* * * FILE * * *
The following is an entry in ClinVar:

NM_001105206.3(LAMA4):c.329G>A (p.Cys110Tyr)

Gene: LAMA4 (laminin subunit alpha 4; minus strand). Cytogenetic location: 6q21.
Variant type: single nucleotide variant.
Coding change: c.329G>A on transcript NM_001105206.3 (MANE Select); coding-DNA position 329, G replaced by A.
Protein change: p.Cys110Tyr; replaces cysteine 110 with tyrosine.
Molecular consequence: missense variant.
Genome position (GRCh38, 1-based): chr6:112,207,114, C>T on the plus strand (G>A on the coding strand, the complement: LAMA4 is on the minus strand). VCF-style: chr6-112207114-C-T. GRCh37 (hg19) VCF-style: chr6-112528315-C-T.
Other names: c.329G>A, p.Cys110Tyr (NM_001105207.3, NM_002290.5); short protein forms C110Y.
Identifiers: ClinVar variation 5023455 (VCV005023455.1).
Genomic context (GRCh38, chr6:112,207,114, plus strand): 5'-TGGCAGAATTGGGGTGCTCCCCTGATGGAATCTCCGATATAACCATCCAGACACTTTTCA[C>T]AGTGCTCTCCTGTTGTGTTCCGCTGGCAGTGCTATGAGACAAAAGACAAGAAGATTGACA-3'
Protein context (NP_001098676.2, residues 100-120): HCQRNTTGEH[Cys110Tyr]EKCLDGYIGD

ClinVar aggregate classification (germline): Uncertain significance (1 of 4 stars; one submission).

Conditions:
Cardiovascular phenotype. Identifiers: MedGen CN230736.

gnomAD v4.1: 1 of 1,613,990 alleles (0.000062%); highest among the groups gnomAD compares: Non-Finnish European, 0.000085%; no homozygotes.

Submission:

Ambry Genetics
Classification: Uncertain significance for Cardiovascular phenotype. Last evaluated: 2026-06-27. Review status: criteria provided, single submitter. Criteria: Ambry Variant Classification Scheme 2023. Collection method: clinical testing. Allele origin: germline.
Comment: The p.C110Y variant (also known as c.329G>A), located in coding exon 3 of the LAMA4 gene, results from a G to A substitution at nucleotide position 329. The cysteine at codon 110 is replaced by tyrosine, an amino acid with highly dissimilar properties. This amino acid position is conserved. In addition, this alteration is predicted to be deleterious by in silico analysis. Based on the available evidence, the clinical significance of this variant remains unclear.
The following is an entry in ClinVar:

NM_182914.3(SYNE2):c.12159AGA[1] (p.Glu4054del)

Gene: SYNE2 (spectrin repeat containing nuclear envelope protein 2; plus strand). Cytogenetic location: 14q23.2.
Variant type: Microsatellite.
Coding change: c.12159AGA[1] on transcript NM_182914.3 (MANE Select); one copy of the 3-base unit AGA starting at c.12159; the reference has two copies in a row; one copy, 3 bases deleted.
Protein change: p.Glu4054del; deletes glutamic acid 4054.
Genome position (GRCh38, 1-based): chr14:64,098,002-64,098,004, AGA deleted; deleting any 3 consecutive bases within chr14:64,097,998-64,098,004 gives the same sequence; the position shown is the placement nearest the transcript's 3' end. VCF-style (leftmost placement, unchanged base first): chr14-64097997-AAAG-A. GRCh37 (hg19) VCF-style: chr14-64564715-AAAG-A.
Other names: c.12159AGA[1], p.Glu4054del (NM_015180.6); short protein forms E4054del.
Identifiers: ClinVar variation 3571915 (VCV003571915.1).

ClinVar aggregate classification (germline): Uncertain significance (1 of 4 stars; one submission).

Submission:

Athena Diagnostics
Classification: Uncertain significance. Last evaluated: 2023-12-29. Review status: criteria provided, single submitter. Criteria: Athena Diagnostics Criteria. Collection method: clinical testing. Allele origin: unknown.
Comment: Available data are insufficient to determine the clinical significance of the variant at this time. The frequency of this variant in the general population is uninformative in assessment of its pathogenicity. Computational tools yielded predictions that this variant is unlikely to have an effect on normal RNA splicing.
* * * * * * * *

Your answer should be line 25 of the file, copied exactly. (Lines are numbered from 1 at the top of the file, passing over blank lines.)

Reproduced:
Coding change: c.12159AGA[1] on transcript NM_182914.3 (MANE Select); one copy of the 3-base unit AGA starting at c.12159; the reference has two copies in a row; one copy, 3 bases deleted.